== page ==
So there you have it, the PEGI rating system which replaces the good old BBFC ratings on games, very easy to follow and we hope this helps you in your game purchases in the future. If you have any comments or concerns over this article then please do contact us via our forums.

Wedgeh | 12th July, 2012
Kaostic's picture
I have wondered occasionally why some games are rated so high for something that seems like it should be lower.

Good read, cheers Wedge
Cronos's picture
Can't say I've ever paid any attention to PEGI.
Wedgeh's picture
Well with the official switch happening at the end of the month it's time to take notice, especially if you work in a high street retailer like Game or HMV.

They put the fear of god into you to make sure you don't mess up with these ratings as the penalties for selling something to an underage customer are unreal. I remember the talk when I used to work for HMV like 11 - 12 years ago, I just asked everyone back then as it's easier to knock someone back for not having ID than take the risk of them possibly being underage.
Kaostic's picture
My mate went into Asda without ID. He's 19 and a med student (He had his med student card). Went to buy Mass Effect 3 (a 15) and they wouldn't sell it to him even though he had a medical student card which you have to be 18 to get because it's not official stuff.

He's now banned from Asda for raging.
Cronos's picture
Originally Posted by Wedgeh View Post
Well with the official switch happening at the end of the month it's time to take notice, especially if you work in a high street retailer like Game or HMV.
Maybe I shouldn't have skipped straight to the PEGI breakdown , had no idea this was taking over from BBFC classifications.
Wedgeh's picture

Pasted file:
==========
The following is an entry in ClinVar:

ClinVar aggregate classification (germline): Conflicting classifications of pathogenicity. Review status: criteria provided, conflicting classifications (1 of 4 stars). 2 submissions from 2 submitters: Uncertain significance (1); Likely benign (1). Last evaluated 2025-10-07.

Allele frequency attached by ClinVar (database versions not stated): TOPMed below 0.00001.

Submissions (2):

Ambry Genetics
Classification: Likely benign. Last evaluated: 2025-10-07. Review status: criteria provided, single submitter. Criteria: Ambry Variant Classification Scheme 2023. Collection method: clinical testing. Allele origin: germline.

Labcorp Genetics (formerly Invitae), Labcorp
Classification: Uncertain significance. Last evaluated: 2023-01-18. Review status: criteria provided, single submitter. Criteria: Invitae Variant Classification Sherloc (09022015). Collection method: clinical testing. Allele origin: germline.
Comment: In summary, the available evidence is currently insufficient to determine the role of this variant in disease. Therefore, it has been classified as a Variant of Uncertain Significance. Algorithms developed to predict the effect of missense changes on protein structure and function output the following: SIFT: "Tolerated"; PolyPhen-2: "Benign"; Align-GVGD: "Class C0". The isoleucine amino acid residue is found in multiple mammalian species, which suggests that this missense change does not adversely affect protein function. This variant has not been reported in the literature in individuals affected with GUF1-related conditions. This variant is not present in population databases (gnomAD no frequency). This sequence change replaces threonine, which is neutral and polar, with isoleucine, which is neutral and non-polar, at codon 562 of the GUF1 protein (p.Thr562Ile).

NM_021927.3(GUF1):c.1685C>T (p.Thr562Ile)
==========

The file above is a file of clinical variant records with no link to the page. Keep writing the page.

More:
A lot of people are in the same boat Hopefully I've laid this out easy enough for parents to take on board what to look out for when buying games in the future.
Platinum's picture
Originally Posted by Kaostic View Post
He's now banned from Asda for raging.
, been a while since I got ID'd for gaming, last time I remember the guy at the till being a right ****, so went down the road, bought the game from Dixons and trolled the other shop on the way past.

Best ID (Not gaming related) incdent with me was way back when I was about 24, at checkout, 6 pack of Redbull, get asked for ID, I'm like WTF, Got told you had to be 16 to buy it, sounded like bull **** to me, Pulled out my car keys, told him, "I drove here mate, does that count", got Redbull
Angelfromabove's picture
Im always id'd...literally always with everything Worst was a pack of fag papers...I didint have ID...I didnt get them.
Platinum's picture
Rare I get ID'd now but still take ID when I want to buy booze, Morrisons can be proper *****, it was them that refused to serve a 70+ year old bloke because he had no ID.

Kaostic's picture
I still get ID'd for alcohol mosta the time but I'm only 19 to be fair. For games, I remember trying to buy a 15+ game when I was 16. I was like "I'm 16... Since when does a 16 year old have ID?!"

We had an argument and I managed to blag my Oyster card as ID.

Other items from around the web